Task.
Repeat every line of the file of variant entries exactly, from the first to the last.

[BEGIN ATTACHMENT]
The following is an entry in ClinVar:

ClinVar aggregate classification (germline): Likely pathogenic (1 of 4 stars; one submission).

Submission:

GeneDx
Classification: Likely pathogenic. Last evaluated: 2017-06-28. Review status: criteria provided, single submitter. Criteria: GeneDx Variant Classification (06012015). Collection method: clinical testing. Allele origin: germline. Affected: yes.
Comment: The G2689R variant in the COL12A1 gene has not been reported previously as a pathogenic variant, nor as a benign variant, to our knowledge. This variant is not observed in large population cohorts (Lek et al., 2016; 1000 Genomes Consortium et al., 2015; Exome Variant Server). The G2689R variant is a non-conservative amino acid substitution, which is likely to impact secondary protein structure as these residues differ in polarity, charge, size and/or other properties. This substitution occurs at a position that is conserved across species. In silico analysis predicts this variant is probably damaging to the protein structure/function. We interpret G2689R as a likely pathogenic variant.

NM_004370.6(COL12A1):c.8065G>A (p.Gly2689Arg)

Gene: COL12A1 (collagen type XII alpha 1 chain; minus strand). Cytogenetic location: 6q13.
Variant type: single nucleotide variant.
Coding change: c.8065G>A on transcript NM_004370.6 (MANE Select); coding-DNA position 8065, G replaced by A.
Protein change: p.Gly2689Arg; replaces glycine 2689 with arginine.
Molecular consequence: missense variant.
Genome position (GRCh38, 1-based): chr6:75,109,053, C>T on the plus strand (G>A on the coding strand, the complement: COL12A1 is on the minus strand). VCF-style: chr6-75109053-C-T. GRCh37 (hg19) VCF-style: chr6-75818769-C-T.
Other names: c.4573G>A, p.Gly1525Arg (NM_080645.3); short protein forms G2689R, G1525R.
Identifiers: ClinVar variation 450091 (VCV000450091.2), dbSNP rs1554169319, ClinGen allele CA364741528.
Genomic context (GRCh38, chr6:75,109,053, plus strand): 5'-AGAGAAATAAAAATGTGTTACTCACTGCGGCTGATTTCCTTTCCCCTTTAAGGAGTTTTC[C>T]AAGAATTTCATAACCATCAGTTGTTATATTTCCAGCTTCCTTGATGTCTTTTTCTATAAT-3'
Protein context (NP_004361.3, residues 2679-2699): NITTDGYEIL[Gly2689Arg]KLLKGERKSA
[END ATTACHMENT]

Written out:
The following is an entry in ClinVar:

ClinVar aggregate classification (germline): Likely pathogenic (1 of 4 stars; one submission).

Submission:

GeneDx
Classification: Likely pathogenic. Last evaluated: 2017-06-28. Review status: criteria provided, single submitter. Criteria: GeneDx Variant Classification (06012015). Collection method: clinical testing. Allele origin: germline. Affected: yes.
Comment: The G2689R variant in the COL12A1 gene has not been reported previously as a pathogenic variant, nor as a benign variant, to our knowledge. This variant is not observed in large population cohorts (Lek et al., 2016; 1000 Genomes Consortium et al., 2015; Exome Variant Server). The G2689R variant is a non-conservative amino acid substitution, which is likely to impact secondary protein structure as these residues differ in polarity, charge, size and/or other properties. This substitution occurs at a position that is conserved across species. In silico analysis predicts this variant is probably damaging to the protein structure/function. We interpret G2689R as a likely pathogenic variant.

NM_004370.6(COL12A1):c.8065G>A (p.Gly2689Arg)

Gene: COL12A1 (collagen type XII alpha 1 chain; minus strand). Cytogenetic location: 6q13.
Variant type: single nucleotide variant.
Coding change: c.8065G>A on transcript NM_004370.6 (MANE Select); coding-DNA position 8065, G replaced by A.
Protein change: p.Gly2689Arg; replaces glycine 2689 with arginine.
Molecular consequence: missense variant.
Genome position (GRCh38, 1-based): chr6:75,109,053, C>T on the plus strand (G>A on the coding strand, the complement: COL12A1 is on the minus strand). VCF-style: chr6-75109053-C-T. GRCh37 (hg19) VCF-style: chr6-75818769-C-T.
Other names: c.4573G>A, p.Gly1525Arg (NM_080645.3); short protein forms G2689R, G1525R.
Identifiers: ClinVar variation 450091 (VCV000450091.2), dbSNP rs1554169319, ClinGen allele CA364741528.
Genomic context (GRCh38, chr6:75,109,053, plus strand): 5'-AGAGAAATAAAAATGTGTTACTCACTGCGGCTGATTTCCTTTCCCCTTTAAGGAGTTTTC[C>T]AAGAATTTCATAACCATCAGTTGTTATATTTCCAGCTTCCTTGATGTCTTTTTCTATAAT-3'
Protein context (NP_004361.3, residues 2679-2699): NITTDGYEIL[Gly2689Arg]KLLKGERKSA